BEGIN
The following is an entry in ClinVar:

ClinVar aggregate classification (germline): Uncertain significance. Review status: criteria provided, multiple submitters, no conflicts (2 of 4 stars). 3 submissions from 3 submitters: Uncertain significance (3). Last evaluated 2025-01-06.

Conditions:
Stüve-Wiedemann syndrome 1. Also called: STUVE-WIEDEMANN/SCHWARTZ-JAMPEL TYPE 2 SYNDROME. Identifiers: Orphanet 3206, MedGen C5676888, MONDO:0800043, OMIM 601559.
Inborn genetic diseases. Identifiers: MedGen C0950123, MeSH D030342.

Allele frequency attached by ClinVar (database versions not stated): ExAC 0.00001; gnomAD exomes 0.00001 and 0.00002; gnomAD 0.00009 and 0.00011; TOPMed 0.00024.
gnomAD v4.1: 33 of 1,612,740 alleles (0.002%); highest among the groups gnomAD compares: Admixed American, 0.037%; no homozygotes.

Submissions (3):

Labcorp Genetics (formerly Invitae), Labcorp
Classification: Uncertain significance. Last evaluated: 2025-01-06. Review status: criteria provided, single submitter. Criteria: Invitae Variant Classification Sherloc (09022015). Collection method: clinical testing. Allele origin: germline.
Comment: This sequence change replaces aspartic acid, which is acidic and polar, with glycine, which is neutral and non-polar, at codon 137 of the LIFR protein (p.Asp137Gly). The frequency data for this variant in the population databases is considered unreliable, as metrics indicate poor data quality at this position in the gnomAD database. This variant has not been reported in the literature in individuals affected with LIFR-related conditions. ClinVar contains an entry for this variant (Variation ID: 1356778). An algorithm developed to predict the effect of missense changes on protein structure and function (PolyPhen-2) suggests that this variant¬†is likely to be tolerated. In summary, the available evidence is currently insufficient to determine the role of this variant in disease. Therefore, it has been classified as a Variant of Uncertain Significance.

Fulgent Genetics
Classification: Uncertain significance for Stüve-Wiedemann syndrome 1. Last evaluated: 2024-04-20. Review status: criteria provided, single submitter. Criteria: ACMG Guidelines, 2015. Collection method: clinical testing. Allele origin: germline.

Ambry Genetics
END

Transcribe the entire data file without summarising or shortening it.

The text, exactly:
The following is an entry in ClinVar:

ClinVar aggregate classification (germline): Uncertain significance. Review status: criteria provided, multiple submitters, no conflicts (2 of 4 stars). 3 submissions from 3 submitters: Uncertain significance (3). Last evaluated 2025-01-06.

Conditions:
Stüve-Wiedemann syndrome 1. Also called: STUVE-WIEDEMANN/SCHWARTZ-JAMPEL TYPE 2 SYNDROME. Identifiers: Orphanet 3206, MedGen C5676888, MONDO:0800043, OMIM 601559.
Inborn genetic diseases. Identifiers: MedGen C0950123, MeSH D030342.

Allele frequency attached by ClinVar (database versions not stated): ExAC 0.00001; gnomAD exomes 0.00001 and 0.00002; gnomAD 0.00009 and 0.00011; TOPMed 0.00024.
gnomAD v4.1: 33 of 1,612,740 alleles (0.002%); highest among the groups gnomAD compares: Admixed American, 0.037%; no homozygotes.

Submissions (3):

Labcorp Genetics (formerly Invitae), Labcorp
Classification: Uncertain significance. Last evaluated: 2025-01-06. Review status: criteria provided, single submitter. Criteria: Invitae Variant Classification Sherloc (09022015). Collection method: clinical testing. Allele origin: germline.
Comment: This sequence change replaces aspartic acid, which is acidic and polar, with glycine, which is neutral and non-polar, at codon 137 of the LIFR protein (p.Asp137Gly). The frequency data for this variant in the population databases is considered unreliable, as metrics indicate poor data quality at this position in the gnomAD database. This variant has not been reported in the literature in individuals affected with LIFR-related conditions. ClinVar contains an entry for this variant (Variation ID: 1356778). An algorithm developed to predict the effect of missense changes on protein structure and function (PolyPhen-2) suggests that this variant¬†is likely to be tolerated. In summary, the available evidence is currently insufficient to determine the role of this variant in disease. Therefore, it has been classified as a Variant of Uncertain Significance.

Fulgent Genetics
Classification: Uncertain significance for Stüve-Wiedemann syndrome 1. Last evaluated: 2024-04-20. Review status: criteria provided, single submitter. Criteria: ACMG Guidelines, 2015. Collection method: clinical testing. Allele origin: germline.

Ambry Genetics